Video | Agriculture | Confidence | Economy | Energy | Employment | Finance | Media | Property | RBNZ | Science | SOEs | Tax | Technology | Telecoms | Tourism | Transport | Search

 


NZ Treasury head of asset sales John Crawford calls it quits

NZ Treasury head of asset sales John Crawford calls it quits

By Pattrick Smellie

March 24 (BusinessDesk) – The head of the Treasury unit in charge of the partial privatisation process is leaving to pursue roles in the private sector on the eve of the last of the four asset sales undertaken over the past 13 months.

John Crawford will leave the Treasury at the end of this week after almost six years as a public servant and told BusinessDesk he had looked for but not found other opportunities in the public sector.

Genesis shares will be priced at the end of this week and list on the NZX and ASX on April 17.

Crawford initially served in the Department of Prime Minister and Cabinet first under Prime Minister Helen Clark and then John Key. He headed the reintegration of the Crown Operating Monitoring Unit, formerly a standalone entity known as the Crown Company Monitoring and Advisory Unit, into the Treasury, and was placed in charge of the transactions arm of the unit.

That led him not only into the privatisation process, but also into the management of the Crown’s interest in the receivership of collapsed finance company South Canterbury Finance and the rescue package for the state-owned coal miner Solid Energy.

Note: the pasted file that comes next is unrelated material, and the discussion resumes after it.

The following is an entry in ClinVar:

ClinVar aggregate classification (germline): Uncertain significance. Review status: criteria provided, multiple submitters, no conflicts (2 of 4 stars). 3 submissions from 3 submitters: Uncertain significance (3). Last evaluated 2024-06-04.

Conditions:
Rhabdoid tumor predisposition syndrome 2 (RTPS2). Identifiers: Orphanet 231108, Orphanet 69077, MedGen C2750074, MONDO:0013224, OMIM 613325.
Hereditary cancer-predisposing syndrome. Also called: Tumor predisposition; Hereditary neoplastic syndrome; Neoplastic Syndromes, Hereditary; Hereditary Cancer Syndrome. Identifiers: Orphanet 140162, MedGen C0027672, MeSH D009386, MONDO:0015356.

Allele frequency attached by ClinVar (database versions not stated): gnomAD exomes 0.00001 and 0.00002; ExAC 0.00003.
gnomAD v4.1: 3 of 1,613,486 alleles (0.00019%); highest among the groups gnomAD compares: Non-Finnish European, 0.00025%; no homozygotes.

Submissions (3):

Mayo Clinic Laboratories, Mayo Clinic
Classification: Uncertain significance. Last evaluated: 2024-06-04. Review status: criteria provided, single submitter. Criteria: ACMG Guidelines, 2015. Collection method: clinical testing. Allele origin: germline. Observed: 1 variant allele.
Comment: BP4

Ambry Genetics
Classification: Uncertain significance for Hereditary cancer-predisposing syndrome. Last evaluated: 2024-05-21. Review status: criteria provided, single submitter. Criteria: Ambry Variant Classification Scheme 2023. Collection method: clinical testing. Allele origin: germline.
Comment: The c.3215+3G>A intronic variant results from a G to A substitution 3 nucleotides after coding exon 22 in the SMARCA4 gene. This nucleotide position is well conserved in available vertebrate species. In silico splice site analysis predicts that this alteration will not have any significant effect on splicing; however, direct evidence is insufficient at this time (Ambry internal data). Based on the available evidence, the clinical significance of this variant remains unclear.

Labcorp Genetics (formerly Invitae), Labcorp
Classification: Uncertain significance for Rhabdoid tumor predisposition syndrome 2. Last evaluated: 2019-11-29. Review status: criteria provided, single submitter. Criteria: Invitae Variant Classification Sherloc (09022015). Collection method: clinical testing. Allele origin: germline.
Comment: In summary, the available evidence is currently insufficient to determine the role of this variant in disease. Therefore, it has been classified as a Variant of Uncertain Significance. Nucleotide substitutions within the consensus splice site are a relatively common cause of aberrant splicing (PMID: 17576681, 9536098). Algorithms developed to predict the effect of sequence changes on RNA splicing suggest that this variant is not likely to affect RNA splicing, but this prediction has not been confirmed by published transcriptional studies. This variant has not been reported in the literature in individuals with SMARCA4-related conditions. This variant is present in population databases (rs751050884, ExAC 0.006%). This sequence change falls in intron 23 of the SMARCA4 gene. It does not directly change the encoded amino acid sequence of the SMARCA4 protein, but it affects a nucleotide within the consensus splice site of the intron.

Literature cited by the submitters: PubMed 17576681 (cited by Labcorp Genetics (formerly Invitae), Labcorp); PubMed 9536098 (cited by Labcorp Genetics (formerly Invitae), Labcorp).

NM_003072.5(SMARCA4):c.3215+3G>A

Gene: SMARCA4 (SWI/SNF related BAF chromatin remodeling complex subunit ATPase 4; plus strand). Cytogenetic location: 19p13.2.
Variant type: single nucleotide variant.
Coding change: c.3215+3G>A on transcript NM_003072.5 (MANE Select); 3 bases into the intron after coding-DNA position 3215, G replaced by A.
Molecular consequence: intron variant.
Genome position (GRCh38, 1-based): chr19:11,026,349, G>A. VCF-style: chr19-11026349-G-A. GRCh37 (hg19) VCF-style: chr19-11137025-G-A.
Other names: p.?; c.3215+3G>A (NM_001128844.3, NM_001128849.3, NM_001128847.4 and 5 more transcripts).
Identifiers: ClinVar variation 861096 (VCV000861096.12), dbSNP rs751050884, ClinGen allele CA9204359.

“Once the Genesis transaction was conceived an designed, I decided to return to Auckland unless a substantial role that suited my particular skills emerged in the public sector,” said Crawford, who has commuted from Auckland to Wellington for much of the past six years.

The asset sales policy has been politically unpopular and there were criticisms of over-pricing of the MightyRiverPower float last May, and failing to excite investor interest in the Meridian Energy float last year.

The Genesis float is attracting more bouquets from the investment community, in part because the prospective listing price range of $1.35 to $1.65 a share is seen as low, while offering what broking firm Forsyth Barr last week called a “turbo-charged” dividend yield in its first two years.

That’s partly because retail investors who hold Genesis shares for at least a year will receive one bonus share for every 15 shares they buy in the float, raising the dividend yield in the 2015 financial year to between 13.5 percent and 16.5 percent.

Least controversial was the institutional placement of shares in Air New Zealand before Christmas, taking the government’s controlling stake in the company from 74 percent to 51 percent.

Crawford defended the structure of the MRP and Meridian floats.

“The right decisions were made on the information we had at the time,” he said. He would not be drawn on the impacts of the Labour-Greens single buyer New Zealand Power policy proposals.

Also hitting the process was the renegotiation of Meridian’s contracts to supply electricity to the Rio Tinto-controlled aluminium smelter at Tiwai Point. That sharpened investor and public focus on the potential for the smelter to reduce or terminate operations, which currently use about one-seventh of the country’s total electricity output.